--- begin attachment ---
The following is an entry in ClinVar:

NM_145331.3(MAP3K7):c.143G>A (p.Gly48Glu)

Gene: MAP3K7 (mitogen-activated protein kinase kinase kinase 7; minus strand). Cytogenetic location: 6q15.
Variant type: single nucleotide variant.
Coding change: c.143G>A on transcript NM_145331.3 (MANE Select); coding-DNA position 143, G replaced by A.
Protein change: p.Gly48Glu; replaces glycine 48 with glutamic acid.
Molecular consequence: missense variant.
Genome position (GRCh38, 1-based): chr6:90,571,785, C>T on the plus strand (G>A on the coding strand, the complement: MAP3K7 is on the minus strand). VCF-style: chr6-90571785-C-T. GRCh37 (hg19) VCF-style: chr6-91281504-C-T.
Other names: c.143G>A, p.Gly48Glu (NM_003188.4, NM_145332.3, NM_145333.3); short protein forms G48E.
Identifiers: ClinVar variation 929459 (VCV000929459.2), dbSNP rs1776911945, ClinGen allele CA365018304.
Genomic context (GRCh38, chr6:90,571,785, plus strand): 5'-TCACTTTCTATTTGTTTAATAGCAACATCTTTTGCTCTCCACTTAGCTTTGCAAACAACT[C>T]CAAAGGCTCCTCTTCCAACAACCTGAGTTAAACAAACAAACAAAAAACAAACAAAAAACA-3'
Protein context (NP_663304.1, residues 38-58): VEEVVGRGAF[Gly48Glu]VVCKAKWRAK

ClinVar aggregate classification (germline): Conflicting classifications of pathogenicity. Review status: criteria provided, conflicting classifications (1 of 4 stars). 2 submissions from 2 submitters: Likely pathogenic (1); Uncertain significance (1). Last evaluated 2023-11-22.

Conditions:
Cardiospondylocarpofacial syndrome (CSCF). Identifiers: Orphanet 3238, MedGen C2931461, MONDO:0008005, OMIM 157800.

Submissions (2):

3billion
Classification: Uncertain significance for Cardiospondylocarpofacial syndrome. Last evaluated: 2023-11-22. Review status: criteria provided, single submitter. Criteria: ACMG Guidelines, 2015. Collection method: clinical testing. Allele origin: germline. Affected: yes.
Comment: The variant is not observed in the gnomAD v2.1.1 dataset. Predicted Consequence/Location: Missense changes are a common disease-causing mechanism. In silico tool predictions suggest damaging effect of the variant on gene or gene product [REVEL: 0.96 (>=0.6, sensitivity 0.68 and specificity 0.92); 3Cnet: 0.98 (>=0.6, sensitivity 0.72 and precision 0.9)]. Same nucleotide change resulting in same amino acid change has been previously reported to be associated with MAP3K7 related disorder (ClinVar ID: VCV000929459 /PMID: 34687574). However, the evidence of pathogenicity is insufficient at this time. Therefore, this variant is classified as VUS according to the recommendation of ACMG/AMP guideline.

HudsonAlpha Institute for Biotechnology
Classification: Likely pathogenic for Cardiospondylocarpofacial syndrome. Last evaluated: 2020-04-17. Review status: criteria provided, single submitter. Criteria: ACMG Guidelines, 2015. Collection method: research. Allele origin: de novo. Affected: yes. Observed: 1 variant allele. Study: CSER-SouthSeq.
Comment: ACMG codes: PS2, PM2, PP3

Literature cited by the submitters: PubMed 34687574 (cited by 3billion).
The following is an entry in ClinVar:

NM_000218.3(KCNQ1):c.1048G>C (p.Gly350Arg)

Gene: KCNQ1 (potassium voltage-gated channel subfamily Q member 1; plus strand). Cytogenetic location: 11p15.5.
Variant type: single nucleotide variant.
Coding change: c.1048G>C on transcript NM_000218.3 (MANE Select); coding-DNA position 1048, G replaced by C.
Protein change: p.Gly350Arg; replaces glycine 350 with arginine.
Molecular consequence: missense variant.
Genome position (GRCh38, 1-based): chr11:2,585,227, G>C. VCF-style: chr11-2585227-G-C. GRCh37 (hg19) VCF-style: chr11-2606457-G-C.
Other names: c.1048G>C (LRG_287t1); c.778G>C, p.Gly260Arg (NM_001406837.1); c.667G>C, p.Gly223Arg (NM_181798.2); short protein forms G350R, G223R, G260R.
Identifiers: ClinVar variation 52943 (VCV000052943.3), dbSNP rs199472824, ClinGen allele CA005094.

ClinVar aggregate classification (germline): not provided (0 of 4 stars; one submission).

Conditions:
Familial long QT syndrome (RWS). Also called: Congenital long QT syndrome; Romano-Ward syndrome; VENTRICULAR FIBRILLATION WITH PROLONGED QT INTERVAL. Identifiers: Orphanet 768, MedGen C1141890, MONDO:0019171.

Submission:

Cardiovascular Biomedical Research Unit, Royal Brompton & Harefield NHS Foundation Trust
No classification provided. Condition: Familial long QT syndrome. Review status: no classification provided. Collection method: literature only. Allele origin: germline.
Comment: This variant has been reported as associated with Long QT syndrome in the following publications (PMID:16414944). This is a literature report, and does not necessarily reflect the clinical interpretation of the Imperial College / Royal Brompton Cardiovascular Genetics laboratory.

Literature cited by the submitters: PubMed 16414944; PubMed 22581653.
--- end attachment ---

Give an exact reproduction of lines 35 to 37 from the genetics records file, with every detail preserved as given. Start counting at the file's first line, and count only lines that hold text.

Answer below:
Conditions:
Familial long QT syndrome (RWS). Also called: Congenital long QT syndrome; Romano-Ward syndrome; VENTRICULAR FIBRILLATION WITH PROLONGED QT INTERVAL. Identifiers: Orphanet 768, MedGen C1141890, MONDO:0019171.

Submission: